Bill De Blasio's greatest achievement of his first four years as mayor was implementing universal prekindergarten. His second term's success will depend on securing from Washington, D.C., and Albany the $700 million he says he'll need to expand early education to 3-year-olds. To do so, he should focus on raising educational standards, not taxes—advice he seems keen on ignoring so as to build his reputation as a Bernie Sanders–style reformer.
Richard and Lois Nicotra have been married 38 years, but they've had a love affair with Staten Island all their lives. "We're proud that we're New Yorkers," Richard, 64, said when I visited the Nicotra Group's offices this summer in the West Shore neighborhood of Bloomfield. "We're more proud that we're from Staten Island. We want to make it a better place." Staten Island is often described as the forgotten borough.
Gov. Andrew Cuomo stepped in last week to save Pier 55, the arts and culture complex that Barry Diller and his wife, Diane von Furstenberg, offered to build on the Far West Side but then abandoned after opponents, funded by developer Douglas Durst, used the courts to delay the project and drain it of resources. Durst wasn't interested in killing the undertaking so much as in holding it for ransom—namely, funding to complete the rest of Hudson River Park, which abuts one of his properties.
Muck Rack makes it simple to find people, tweets, or articles that mention any name, keyword, company, hashtag etc. We've compiled this guide to help you make the most of your search.
Selecting a term
Start searching tweets, articles from media outlets, articles mentioned in tweets, journalists'
names, titles and bios with some suggested searches:
Companies or Topics (e.g. iPhone, Microsoft)
Phrases (e.g. "cloud computing") — use quotes to keep the terms together
Twitter handles (e.g. @username) — returns those who have mentioned or replied to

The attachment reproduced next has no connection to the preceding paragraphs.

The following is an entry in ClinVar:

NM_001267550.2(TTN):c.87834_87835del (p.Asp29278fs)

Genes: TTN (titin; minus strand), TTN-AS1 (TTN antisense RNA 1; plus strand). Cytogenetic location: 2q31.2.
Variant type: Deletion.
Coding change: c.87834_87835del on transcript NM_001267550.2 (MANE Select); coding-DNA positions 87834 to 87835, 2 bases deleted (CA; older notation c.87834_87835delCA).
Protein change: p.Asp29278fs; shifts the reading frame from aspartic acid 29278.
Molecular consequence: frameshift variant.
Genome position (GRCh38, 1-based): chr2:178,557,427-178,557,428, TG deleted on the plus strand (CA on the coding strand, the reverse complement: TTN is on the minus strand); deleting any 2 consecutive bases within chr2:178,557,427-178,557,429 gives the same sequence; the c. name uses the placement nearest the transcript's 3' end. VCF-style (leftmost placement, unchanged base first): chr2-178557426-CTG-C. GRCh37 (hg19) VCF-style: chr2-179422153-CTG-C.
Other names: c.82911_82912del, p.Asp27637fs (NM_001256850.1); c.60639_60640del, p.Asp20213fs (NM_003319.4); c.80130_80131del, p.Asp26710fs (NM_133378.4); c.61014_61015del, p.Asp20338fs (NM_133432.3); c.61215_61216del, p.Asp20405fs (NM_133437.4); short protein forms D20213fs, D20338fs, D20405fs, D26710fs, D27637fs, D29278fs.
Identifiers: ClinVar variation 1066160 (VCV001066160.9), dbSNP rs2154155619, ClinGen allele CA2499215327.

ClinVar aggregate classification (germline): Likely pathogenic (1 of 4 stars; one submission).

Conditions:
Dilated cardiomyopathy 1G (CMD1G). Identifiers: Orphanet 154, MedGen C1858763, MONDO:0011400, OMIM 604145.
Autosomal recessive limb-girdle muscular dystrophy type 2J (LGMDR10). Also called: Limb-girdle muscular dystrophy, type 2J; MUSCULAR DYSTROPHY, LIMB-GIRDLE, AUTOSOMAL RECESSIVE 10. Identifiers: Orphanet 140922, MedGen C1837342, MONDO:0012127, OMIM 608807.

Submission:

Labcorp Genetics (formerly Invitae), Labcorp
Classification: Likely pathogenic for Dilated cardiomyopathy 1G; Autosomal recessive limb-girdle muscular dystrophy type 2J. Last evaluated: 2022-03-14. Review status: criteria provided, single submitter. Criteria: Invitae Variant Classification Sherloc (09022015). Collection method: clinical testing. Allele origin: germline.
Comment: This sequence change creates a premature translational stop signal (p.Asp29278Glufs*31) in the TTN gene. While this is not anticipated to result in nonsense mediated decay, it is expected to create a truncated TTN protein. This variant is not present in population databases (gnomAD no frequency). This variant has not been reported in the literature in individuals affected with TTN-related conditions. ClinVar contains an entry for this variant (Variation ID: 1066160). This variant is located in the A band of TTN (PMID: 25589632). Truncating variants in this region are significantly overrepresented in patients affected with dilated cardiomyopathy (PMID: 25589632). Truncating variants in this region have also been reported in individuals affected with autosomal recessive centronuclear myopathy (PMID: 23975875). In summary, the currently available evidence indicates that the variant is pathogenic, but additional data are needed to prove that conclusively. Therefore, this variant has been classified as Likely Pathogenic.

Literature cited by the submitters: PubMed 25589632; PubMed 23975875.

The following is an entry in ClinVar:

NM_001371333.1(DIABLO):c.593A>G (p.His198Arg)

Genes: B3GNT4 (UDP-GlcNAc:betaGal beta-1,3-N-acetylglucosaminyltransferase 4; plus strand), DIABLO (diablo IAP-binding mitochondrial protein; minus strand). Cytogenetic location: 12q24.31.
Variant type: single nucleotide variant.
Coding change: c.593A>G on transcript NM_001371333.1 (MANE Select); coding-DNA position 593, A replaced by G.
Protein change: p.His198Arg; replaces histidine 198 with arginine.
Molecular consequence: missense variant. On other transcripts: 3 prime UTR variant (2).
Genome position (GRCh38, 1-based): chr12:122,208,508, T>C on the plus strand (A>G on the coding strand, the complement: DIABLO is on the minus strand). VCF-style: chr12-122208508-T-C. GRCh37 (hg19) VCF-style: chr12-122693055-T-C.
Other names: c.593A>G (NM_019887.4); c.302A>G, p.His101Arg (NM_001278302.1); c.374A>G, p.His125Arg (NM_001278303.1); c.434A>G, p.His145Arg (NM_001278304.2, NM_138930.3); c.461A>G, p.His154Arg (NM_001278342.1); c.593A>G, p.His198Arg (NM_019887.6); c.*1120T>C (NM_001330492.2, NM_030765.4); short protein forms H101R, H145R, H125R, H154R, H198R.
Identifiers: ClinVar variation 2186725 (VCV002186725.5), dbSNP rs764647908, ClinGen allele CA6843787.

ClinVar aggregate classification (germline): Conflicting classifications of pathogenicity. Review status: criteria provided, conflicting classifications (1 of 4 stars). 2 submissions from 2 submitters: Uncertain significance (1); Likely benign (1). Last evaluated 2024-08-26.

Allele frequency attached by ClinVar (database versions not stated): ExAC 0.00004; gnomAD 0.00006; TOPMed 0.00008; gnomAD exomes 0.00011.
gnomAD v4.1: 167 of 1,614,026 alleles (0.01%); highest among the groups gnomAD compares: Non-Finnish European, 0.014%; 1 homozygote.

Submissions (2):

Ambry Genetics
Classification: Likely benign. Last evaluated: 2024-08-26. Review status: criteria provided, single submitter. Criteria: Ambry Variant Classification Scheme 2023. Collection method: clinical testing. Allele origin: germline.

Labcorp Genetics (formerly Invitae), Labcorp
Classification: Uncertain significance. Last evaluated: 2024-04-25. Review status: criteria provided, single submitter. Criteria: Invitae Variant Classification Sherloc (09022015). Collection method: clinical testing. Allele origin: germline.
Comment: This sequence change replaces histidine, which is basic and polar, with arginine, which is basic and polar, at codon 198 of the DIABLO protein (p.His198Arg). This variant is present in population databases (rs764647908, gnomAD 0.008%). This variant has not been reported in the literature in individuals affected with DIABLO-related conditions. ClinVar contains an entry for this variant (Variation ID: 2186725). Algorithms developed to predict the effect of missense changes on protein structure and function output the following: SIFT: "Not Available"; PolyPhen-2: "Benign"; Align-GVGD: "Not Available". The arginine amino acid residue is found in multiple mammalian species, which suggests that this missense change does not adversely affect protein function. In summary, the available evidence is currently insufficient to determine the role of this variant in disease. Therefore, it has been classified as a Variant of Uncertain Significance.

Names (e.g. "David Pogue")
Hashtags (e.g. #sxsw, #london2012)
Bio details (e.g. vegan, Olympics, father)
Muck Rack's Advanced Search allows for many boolean operators.
Find results that mention multiple specified terms, use AND or
+. For example, ensure each result contains both Elon Musk and Mark Zuckerberg by
searching Musk AND Zuckerberg or Musk + Zuckerberg.
Use the operators OR or , to broaden your search when you'd like either of
multiple terms to appear in results. (This is the default behavior of our search when no operators
are used). For example, results will contain either cake or cookie by searching cake OR cookie or cake,cookie
Use NOT or - to subtract results from your search. For
example, searching Disney will yield results about the Walt Disney Company as well as Walt Disney
World Resort. To exclude mentions of Disney World, search for Disney -World or Disney
When using one of these operators with a phrase, enclose it in quotation marks. For example, you can
find results about smartphones excluding Apple's iPhone 4S by searching smartphone -"iPhone
Exact case matching or punctuation
If you're searching for a brand name or keyword that relies on specific punctuation marks or capitalization, you can
find results that match your exact query by adding matchcase: before the keyword you're searching for, like matchcase:E*TRADE .
Use parentheses to separate multiple
boolean phrases. For example, to find journalists talking about having fun in Disney World or
Disneyland, search for ("disney world" OR disneyland) AND fun.
An asterisk can be used to search for any variation of a root word truncated by the asterisk. For example, searching for admin* will return results for administrator, administration, administer, administered, etc.
A near operator is an AND operator where you can control the distance between the words. You can vary the distance the near operation uses by adding a forward slash and number (between 0-99) such as strawberries NEAR/10 "whipped cream", which means the strawberries must exist within 10 words of "whipped cream".